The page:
In my last column, I talked about what to say to your patients. This month, I want to talk about the things that we should all stop saying to our patients. I hear patients say over-and-over that they have been told these same things, and we need to quit it.

Almost All Patients Can Wear Contact Lenses

First, stop telling patients that they can’t wear contact lenses! I mean it. Many patients have told me that their last practitioner told them that they can’t wear contact lenses. Seriously?

Rather than being truthful and telling patients that we are uncomfortable prescribing, for example, toric multifocal hydrogel lenses, many of us are telling these patients that contact lenses are not for them. It is a disservice to our patients and to our practices.

So, if the contact lens wearing population is aging, and some of them need multifocal torics, then maybe, just maybe, we should all learn to get comfortable with prescribing them, or sclerals, or whatever. OK?

Keratoconus Patients Are Not Going Blind

The next thing that we absolutely have to stop doing is telling our keratoconus patients that they are going blind and will all need corneal transplants. Patients have come into my office scared to death about their future because some colleague of ours had told them this. Now, to be fair, we might be correctly explaining corneal ectatic disease, and all the patient hears is “BLINDNESS!!” Even so, it is vitally important to tell these patients that they are not going blind.

I know that we now live in an era of alternative facts, but come on people—with cross-linking and with scleral and corneal lenses that have sophisticated new materials and designs, not only are our ectatic patients not going blind, they are seeing better than ever.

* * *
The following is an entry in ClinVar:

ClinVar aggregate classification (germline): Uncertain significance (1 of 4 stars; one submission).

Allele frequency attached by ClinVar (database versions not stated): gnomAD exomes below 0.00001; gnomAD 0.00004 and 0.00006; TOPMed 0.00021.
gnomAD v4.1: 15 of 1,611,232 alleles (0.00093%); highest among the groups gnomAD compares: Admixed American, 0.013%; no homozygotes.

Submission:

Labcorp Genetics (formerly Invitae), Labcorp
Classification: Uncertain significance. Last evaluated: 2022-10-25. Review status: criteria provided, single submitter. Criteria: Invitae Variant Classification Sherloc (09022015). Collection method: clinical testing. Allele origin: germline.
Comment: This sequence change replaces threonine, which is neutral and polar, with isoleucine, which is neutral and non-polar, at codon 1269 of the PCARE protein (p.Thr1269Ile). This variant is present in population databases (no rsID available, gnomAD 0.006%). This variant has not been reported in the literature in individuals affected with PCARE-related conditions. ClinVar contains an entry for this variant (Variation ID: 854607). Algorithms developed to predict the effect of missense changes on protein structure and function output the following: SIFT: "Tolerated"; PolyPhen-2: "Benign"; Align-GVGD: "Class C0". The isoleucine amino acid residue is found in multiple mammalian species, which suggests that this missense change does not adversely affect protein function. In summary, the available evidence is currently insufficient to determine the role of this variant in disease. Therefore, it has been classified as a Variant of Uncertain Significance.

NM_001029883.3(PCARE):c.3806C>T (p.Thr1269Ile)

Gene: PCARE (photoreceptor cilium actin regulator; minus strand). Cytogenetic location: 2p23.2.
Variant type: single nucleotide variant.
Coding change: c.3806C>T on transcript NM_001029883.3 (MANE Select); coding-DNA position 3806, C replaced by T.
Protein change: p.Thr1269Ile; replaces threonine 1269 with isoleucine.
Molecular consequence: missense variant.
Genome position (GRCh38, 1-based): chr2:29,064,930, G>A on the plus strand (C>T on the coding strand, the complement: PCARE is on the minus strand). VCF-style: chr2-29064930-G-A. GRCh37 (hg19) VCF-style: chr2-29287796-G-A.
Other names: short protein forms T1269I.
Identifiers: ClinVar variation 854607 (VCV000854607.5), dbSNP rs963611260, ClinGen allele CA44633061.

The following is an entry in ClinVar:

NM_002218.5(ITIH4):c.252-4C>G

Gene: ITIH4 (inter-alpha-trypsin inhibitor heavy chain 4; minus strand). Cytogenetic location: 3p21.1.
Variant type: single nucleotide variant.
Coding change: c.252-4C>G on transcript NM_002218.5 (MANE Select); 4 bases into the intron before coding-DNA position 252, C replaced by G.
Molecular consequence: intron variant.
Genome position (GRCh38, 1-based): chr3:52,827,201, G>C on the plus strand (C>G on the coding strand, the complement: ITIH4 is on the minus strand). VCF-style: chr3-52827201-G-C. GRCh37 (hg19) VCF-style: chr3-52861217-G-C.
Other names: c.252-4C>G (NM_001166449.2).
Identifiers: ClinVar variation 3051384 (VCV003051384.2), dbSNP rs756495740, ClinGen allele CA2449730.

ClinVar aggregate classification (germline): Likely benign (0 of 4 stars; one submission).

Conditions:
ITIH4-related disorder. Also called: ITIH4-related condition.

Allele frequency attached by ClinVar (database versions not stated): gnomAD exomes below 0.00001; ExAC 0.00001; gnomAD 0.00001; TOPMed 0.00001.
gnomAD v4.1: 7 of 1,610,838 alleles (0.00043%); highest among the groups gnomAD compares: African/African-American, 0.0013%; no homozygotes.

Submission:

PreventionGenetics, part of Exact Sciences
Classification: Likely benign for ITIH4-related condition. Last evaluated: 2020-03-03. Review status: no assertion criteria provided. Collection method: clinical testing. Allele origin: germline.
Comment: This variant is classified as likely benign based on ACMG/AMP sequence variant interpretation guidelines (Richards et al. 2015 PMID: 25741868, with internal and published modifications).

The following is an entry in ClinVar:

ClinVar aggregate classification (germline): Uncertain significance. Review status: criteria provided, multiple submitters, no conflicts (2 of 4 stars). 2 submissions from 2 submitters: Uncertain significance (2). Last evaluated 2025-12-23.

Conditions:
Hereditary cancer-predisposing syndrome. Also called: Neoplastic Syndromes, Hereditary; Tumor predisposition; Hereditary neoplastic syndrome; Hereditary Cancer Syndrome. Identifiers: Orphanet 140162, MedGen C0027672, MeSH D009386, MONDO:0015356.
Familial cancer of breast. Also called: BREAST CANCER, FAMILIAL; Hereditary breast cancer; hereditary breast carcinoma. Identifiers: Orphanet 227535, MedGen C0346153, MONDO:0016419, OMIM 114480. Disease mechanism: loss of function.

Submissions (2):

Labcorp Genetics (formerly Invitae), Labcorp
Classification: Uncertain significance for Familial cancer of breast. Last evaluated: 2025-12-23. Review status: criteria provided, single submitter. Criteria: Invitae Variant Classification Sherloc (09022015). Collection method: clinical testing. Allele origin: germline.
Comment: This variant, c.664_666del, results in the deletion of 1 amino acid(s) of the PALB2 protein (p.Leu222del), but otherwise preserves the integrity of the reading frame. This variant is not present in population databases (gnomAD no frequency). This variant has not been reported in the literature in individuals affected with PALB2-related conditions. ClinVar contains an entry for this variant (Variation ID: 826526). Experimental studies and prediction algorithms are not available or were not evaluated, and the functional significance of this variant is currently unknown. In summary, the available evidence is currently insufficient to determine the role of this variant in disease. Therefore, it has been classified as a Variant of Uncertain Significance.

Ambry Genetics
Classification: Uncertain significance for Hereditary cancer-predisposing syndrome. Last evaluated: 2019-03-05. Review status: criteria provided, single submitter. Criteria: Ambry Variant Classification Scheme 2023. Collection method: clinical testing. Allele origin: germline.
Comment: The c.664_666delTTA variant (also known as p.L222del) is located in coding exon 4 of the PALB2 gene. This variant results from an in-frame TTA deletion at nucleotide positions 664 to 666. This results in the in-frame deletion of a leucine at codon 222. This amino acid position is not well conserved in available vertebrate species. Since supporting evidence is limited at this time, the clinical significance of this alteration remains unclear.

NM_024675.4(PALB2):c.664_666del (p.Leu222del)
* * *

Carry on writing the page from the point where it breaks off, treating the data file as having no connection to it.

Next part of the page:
In my experience, 30 years ago, we shepherded over a group of immiserated people who were crying out for better options and better vision. Today, I have keratoconus patients wearing their lenses for 500 hours a day and griping about the quality of their 20/20+ vision. It is both awesome and annoying at the same time.

While we have moved the needle, even at its worst, only about one in five keratoconus patients ended up needing a transplant. As far back as 2014, according to the U.S. Eye Bank Annual Report, endothelial failure accounted for 40% of transplants, while ectasia accounted for about 10%. So, who’s going blind?

Stop Focusing on the Price of Daily Disposable Lenses

Another thing that we need to stop telling people is that daily disposable lenses are expensive. First, cost is not our concern; prescribing the best lens for our patients is. We should present each patient with the available choices in an environment of complete informed consent, then let the patients choose what to do.

Part of presenting options to patients is making sure that the value proposition is well-illuminated. If patients fully understand the benefits of a particular option, then, and only then, can they make an informed decision about whether the option is best for them.

Watch What You Say

I guess what I am saying in this column, and in my last column, is that you should talk to patients as you would have others talk to you. Do you want a practitioner telling you that you are not a good candidate because he or she is uncomfortable with an option? CLS

For references, please visit and click on document #259.